We tend to think that farming brought an end to hunger, but famine was unknown before agriculture.  Consider a diet based on over 200 species of plants, plus the occasional animal meat, insects, and a variety of wild mushrooms: how could one possibly go hungry with so many options??  No, it’s highly unlikely that foragers had access to as many gross calories as we do today, but nutrient density in their food was probably far superior to ours, and obesity was largely absent, as was the tooth decay I mentioned in an earlier post.  Foragers were healthy, nearly across the board I would wager, trim, fit, and with the absence of social hierarchy, probably a lot more relaxed than we are.  By contrast, Americans are pudgy, pasty, and neurotic.  Yes, let’s definitely keep doing this…
The way I see it agriculture relies on expansion.  Expansion of land use, expansion of markets, expansion of population, and expansion of the money supply.  Let me point out that the expansion of the money supply is the only one of these that can continue indefinitely (theoretically), and that’s because the money we’re talking about isn’t actual wealth, it’s fiat currency.  It doesn’t have any stand-alone value.  If it were backed by gold, or silver, or mongongo nuts, there would be hard limits to it as well.  But there is only so much land on offer, so many markets to infiltrate, and so many humans that the Earth can support.  If a commodity or process is declared “infinite,” or virtually so, one can almost bet that the limits to that commodity or process are near at hand.  If there were really still plenty, no one would be talking about the vast quantities remaining.  Ever heard anyone mention “peak sand?”  Why not?  We use it to make glass every day.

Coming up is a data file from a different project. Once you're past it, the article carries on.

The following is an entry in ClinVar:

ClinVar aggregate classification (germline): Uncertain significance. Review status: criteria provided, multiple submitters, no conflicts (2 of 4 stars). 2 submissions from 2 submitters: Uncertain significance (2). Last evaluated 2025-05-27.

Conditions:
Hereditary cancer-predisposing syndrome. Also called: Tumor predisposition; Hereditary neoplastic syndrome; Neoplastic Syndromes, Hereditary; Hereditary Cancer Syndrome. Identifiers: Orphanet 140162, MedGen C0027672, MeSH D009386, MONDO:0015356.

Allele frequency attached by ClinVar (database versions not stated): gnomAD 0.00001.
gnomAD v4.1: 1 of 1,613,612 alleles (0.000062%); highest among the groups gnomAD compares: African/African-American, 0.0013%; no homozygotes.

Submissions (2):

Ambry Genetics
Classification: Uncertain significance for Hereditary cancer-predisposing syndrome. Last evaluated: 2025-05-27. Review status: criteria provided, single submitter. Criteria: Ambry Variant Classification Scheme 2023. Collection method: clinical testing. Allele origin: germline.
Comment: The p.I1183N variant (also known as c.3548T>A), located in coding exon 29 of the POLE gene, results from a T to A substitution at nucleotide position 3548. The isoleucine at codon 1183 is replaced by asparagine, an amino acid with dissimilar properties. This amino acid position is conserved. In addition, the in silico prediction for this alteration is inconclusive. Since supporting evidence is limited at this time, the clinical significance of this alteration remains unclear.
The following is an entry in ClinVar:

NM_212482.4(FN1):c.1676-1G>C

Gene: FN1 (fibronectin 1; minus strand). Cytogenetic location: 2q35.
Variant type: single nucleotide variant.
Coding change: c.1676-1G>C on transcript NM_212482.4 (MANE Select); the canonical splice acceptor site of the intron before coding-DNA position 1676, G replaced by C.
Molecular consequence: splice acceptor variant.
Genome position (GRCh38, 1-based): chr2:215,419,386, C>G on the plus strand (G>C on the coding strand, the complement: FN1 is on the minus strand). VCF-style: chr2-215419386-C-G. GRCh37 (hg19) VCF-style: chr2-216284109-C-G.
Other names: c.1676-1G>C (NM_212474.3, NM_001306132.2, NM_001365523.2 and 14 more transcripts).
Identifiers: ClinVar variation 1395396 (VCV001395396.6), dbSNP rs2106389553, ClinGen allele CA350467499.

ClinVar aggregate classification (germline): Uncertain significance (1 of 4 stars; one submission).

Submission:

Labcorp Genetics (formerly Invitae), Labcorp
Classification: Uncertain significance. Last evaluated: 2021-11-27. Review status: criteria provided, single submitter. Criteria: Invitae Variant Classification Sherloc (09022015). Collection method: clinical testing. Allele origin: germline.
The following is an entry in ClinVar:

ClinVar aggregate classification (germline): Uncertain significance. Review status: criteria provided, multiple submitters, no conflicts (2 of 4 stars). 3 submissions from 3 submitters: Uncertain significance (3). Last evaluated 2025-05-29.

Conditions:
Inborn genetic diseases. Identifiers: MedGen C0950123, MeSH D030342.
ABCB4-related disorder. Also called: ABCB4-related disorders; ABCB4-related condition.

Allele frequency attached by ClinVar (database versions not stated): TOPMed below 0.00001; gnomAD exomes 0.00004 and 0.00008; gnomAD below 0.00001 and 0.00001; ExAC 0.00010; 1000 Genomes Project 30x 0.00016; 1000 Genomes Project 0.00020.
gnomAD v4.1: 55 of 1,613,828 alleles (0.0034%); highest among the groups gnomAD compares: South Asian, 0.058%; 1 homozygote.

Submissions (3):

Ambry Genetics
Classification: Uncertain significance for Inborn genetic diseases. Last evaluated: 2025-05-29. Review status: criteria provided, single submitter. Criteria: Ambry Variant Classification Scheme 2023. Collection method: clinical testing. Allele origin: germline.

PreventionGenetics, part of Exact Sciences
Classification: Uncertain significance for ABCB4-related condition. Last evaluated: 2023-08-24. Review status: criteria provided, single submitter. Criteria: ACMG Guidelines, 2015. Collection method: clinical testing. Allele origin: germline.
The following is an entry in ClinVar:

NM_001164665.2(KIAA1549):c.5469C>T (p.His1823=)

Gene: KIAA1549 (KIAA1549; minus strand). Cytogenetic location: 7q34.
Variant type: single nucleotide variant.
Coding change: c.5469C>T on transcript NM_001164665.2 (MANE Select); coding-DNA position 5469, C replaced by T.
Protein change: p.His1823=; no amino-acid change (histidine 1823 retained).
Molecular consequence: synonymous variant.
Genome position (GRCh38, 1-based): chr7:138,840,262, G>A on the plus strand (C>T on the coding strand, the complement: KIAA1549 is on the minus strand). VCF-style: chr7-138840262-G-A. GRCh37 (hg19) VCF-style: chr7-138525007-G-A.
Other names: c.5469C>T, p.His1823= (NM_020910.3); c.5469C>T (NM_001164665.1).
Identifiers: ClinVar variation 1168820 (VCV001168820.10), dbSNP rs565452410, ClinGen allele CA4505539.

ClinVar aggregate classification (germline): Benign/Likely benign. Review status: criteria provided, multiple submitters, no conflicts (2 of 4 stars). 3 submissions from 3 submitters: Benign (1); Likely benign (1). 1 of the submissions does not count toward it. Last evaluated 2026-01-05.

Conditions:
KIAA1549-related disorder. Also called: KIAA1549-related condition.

Agriculture is the embodiment of growth.  It has had a successful 10,000 year run, from (largely accidental) inception to (teeth gnashing) breaking point, and has been the most influential movement ever known in Earth’s history.  But expansion and growth are over now.  In a recent post we talked about the serious decline in EROEI figures for our favorite energy technologies over the past 80 years, and we now know that the time has come for us to slowly divorce ourselves from fossil fuels in favor of higher returns (like from firewood!).  That’s just what biological populations do.  Continuing to use an energy source whose EROEI is less than half that of a stone-age technology like firewood suggests to me that the industrial world has been officially, and in every other way, mentally enslaved by fossil fuels.  The divorce is unlikely to be pretty, or easy.  But the divorce must proceed nonetheless.  It WILL proceed, too, whether we like it or not, at least at globally-meaningful levels.